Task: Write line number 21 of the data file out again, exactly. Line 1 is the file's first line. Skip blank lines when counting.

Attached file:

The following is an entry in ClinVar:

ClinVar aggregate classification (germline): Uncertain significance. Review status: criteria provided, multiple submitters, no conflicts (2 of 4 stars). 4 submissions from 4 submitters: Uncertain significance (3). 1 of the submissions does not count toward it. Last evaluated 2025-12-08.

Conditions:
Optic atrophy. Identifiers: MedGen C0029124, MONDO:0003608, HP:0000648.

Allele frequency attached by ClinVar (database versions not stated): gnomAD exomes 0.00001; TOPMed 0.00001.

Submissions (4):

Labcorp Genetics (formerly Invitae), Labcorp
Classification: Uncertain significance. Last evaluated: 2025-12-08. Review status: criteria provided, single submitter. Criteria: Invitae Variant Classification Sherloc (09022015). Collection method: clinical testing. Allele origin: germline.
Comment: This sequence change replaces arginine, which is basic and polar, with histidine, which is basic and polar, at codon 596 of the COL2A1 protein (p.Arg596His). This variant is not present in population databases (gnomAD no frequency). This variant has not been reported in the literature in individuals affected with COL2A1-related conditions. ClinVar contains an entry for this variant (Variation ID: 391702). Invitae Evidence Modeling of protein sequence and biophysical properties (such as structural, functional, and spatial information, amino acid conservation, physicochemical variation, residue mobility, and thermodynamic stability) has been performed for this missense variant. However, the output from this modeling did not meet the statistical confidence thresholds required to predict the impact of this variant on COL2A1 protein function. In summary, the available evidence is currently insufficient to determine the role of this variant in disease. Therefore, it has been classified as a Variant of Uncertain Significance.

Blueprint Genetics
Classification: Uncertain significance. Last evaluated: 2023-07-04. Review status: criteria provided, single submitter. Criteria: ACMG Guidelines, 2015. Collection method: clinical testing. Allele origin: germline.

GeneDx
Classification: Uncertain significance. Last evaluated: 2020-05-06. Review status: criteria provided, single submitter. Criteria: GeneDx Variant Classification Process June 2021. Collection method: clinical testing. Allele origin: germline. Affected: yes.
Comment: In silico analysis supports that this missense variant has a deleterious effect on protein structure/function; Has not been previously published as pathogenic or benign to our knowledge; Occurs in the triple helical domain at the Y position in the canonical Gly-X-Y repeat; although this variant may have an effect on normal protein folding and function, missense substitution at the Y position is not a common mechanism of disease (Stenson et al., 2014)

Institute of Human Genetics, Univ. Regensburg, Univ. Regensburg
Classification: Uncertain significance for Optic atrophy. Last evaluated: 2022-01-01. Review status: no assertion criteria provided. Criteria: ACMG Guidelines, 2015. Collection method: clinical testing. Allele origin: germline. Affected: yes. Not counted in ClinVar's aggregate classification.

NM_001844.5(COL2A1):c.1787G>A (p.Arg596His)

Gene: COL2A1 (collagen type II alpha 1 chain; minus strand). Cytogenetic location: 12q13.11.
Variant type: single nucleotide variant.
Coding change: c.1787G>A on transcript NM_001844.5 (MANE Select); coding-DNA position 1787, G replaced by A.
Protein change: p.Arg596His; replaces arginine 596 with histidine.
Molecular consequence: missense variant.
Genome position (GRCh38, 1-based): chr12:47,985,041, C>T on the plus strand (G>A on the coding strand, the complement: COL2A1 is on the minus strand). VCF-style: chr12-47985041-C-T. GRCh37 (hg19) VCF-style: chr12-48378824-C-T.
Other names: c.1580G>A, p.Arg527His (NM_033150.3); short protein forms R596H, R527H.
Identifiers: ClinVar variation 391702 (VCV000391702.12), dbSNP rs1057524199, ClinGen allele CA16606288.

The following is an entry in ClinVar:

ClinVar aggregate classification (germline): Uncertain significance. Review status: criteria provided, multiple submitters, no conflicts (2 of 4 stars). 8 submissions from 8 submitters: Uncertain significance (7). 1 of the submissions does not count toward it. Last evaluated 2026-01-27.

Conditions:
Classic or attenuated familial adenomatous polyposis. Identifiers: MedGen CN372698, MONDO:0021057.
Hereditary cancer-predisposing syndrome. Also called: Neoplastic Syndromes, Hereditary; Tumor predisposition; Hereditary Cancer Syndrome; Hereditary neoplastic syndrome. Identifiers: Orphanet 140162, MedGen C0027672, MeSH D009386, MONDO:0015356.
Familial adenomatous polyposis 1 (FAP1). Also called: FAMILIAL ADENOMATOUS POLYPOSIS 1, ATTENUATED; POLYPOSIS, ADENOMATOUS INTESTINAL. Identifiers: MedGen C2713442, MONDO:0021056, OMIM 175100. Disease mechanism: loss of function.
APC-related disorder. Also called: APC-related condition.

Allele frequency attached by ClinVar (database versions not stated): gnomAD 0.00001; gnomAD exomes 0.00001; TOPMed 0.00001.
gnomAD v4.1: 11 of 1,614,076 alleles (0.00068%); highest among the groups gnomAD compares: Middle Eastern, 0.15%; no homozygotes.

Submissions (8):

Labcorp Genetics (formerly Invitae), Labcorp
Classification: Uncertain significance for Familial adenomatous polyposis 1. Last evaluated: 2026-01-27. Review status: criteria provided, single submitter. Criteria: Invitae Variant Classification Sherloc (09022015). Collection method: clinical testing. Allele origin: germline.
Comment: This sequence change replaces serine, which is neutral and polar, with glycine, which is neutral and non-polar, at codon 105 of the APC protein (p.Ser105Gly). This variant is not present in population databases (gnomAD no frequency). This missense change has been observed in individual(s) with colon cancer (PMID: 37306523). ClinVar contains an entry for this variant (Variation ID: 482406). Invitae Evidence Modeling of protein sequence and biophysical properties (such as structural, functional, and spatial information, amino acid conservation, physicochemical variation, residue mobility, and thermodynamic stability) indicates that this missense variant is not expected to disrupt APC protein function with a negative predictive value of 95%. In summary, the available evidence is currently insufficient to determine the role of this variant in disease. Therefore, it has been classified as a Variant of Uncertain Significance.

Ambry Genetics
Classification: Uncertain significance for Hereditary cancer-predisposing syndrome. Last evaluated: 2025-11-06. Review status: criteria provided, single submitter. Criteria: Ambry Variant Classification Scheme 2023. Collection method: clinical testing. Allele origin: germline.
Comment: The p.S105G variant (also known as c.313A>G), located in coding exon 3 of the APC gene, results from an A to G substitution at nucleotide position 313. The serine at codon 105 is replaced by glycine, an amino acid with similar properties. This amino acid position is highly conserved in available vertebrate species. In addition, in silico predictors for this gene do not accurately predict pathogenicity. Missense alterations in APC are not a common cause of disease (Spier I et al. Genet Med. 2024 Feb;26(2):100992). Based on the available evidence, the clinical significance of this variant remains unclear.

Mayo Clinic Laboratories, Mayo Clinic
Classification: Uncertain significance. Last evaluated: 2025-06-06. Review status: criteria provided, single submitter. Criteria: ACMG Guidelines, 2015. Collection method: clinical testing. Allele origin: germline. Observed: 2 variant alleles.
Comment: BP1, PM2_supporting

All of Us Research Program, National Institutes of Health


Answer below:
Protein change: p.Arg596His; replaces arginine 596 with histidine.